Near-infrared spectroscopy (NIRS) allows for fast, nondestructive, cost-effective materials characterization with minimal sample preparation (Chen et al. 2010; Foley et al. 1998). For these reasons, NIRS is a favored analytical technique within many industries including agriculture (Morra et al. 1991), food (Cen and He 2007), textiles (Barton II et al. 2002) and biomedicine (Maki et al. 1995; Durduran et al. 2010). The use of the so-called therapeutic, or optical, window of wavelengths in the range of 600–1300 nm is found to be nondestructive for biological tissue and allows for a depth penetration in some cases of as much as 20–70 mm (Villringer and Chance 1997). NIRS has also been applied to the characterization of wood and pulps (Tsuchikawa and Schwanninger 2013; Hans et al. 2015), and more specifically, the analysis of transgenic trees (Yamada et al. 2006), the assessment of lignin in maritime pine (Alves et al. 2006) and quantification of linseed oil uptake (Eriksson et al. 2011; Geladi et al. 2014). Lande et al. (2010) also used NIRS correlated with thermogravimetric analysis to determine treatment levels in furfuryl-treated Scots pine wood flour, but the distribution of polymer through the treated samples was not characterized (Lande et al. 2010).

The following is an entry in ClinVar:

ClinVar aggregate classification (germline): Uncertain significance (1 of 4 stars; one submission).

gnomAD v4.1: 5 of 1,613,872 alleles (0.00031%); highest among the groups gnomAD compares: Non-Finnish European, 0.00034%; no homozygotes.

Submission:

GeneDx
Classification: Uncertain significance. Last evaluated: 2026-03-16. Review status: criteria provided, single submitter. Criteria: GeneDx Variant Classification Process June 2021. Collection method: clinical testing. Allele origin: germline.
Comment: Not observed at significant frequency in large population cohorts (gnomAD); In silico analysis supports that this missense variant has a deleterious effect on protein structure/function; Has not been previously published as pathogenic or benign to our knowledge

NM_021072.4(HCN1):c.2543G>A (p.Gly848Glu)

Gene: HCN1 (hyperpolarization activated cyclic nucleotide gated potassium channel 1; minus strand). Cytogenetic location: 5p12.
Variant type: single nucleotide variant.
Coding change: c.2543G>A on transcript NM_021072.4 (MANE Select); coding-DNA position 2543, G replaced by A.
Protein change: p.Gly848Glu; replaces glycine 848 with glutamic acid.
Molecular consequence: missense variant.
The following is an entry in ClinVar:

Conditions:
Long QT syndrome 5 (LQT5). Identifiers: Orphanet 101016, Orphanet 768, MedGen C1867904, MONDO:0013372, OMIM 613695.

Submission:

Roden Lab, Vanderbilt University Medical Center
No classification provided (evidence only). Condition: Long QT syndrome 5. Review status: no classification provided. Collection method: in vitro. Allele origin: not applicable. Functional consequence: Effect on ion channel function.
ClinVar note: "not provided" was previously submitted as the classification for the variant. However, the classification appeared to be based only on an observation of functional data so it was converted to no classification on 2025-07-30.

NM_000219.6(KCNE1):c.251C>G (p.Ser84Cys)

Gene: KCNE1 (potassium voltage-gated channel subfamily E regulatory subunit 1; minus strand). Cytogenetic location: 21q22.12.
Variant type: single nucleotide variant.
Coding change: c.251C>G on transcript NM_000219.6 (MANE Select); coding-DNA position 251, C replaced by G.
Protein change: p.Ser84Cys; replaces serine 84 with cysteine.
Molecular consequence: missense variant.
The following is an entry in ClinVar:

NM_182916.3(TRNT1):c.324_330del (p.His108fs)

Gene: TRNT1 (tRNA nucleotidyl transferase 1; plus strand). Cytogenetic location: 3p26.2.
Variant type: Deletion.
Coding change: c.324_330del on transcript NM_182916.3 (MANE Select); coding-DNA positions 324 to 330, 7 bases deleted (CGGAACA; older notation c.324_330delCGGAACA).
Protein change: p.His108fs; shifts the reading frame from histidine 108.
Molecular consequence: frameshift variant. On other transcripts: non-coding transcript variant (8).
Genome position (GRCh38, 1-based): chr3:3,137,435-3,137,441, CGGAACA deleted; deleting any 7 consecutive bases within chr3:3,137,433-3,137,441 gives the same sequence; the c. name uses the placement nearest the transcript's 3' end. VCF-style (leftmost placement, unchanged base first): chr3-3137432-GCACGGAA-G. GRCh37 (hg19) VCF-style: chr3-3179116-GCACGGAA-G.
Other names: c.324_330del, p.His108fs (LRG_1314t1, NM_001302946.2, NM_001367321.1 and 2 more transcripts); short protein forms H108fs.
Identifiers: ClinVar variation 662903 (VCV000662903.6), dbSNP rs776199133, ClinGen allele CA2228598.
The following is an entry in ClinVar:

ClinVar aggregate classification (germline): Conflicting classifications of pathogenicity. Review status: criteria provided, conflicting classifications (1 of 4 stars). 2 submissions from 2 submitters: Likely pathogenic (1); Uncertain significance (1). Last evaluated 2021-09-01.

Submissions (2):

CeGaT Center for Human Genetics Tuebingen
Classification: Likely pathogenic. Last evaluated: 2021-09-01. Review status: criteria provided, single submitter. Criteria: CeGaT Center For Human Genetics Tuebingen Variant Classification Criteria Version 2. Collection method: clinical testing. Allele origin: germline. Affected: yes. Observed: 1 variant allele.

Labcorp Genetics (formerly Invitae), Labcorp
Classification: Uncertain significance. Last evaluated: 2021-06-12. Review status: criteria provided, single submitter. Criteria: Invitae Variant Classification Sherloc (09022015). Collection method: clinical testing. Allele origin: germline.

Time-resolved diffuse optical spectroscopy (TRS) using NIR lasers is a sophisticated NIRS technique providing spectra of a sample’s absorption and scattering, thus allowing for quantification of different chemical components within the material (Patterson et al. 1989; Cubeddu et al. 1999). TRS allows for more detailed nondestructive characterization, without the need for multivariate analysis, and has been applied as an oxygen monitor in human tissues (Suzuki 1999) and also for characterization of fruits (Nicolai et al. 2008; Cubeddu et al. 2001). TRS has previously been used in the characterization of water within wood (D’Andrea et al. 2009) and has been shown to quantitatively detect monomer (Farina et al. 2014). Here, TRS is applied to the characterization of monomer distribution and flow within wood, exploring the utility of this technique for the in situ characterization of timber during modification.

Materials and methods

All chemicals were purchased from Sigma-Aldrich Ltd (Dorset, UK) or Acros Organics (Thermo Fisher Scientific, Geel, Belgium) and used as received. Spruce, Picea abies, was purchased from Ridgeons Ltd (Cambridge, UK) and supplied by VIDA (Alvesta, Sweden). Relative humidity (RH) was measured by means of a Lascar EL-USB-2-LCD+, RH/temperature data logger.